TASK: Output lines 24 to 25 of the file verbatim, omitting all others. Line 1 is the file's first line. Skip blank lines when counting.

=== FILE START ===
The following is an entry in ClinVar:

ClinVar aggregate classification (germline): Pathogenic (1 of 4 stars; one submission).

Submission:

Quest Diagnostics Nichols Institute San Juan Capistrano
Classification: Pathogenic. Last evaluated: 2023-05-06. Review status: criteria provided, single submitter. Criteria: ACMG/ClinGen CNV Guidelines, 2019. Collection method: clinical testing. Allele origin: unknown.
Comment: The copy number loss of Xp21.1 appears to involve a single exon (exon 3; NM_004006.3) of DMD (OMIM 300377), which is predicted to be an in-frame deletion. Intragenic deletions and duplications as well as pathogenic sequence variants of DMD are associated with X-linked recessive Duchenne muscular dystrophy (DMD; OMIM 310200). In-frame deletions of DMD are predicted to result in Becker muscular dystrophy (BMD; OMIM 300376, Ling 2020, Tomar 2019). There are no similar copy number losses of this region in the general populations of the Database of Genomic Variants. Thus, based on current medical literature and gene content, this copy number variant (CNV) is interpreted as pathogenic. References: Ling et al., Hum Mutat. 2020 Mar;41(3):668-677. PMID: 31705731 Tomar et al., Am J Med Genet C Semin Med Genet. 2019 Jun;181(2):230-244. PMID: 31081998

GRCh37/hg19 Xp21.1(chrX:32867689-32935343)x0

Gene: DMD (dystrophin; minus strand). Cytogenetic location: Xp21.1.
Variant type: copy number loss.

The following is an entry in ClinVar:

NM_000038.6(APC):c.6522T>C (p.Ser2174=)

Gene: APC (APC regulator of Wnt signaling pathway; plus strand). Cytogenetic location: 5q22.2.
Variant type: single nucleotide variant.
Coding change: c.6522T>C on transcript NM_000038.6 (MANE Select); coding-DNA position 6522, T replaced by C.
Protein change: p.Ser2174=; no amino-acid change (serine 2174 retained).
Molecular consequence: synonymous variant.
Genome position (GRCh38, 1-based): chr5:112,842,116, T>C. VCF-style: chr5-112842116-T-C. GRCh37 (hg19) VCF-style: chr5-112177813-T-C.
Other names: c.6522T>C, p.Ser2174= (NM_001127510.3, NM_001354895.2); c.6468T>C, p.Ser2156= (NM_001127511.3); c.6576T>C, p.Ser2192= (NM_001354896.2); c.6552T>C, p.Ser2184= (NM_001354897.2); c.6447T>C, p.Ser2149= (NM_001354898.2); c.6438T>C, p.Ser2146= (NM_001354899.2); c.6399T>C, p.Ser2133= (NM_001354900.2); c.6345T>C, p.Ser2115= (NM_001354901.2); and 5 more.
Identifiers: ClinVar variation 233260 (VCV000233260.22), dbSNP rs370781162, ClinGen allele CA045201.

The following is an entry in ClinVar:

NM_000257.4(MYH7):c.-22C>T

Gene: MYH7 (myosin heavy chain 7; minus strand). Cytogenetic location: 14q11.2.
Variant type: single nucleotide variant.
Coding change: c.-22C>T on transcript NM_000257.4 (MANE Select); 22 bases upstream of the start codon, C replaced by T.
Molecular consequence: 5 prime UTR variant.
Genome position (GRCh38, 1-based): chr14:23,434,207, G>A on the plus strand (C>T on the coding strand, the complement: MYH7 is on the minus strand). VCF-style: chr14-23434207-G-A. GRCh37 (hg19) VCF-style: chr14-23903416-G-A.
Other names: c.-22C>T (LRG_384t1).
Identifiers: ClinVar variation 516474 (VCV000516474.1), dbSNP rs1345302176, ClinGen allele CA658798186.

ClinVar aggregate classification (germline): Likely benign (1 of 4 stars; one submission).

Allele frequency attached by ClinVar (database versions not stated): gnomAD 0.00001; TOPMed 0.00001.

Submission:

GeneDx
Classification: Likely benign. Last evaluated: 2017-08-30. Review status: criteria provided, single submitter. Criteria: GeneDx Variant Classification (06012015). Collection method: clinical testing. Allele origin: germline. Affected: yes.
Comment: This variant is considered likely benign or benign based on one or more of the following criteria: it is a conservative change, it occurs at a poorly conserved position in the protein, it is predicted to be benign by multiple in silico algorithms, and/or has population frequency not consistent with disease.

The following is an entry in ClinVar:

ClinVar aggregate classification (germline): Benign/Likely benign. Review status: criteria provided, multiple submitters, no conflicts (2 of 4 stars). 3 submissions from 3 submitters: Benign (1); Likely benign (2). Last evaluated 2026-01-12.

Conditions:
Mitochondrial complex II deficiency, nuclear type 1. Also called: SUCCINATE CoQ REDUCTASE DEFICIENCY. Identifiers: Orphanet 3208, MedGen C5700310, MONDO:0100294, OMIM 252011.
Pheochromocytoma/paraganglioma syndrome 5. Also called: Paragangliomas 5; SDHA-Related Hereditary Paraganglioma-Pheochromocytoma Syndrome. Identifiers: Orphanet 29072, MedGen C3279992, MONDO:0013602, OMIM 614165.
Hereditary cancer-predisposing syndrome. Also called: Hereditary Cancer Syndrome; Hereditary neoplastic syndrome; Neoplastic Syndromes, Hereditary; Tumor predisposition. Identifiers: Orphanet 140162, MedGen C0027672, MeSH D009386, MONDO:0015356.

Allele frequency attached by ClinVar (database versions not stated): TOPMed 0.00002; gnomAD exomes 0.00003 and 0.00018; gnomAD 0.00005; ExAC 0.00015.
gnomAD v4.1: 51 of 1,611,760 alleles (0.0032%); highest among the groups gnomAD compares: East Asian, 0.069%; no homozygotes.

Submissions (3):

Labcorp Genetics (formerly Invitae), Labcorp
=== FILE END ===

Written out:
Coding change: c.-22C>T on transcript NM_000257.4 (MANE Select); 22 bases upstream of the start codon, C replaced by T.
Molecular consequence: 5 prime UTR variant.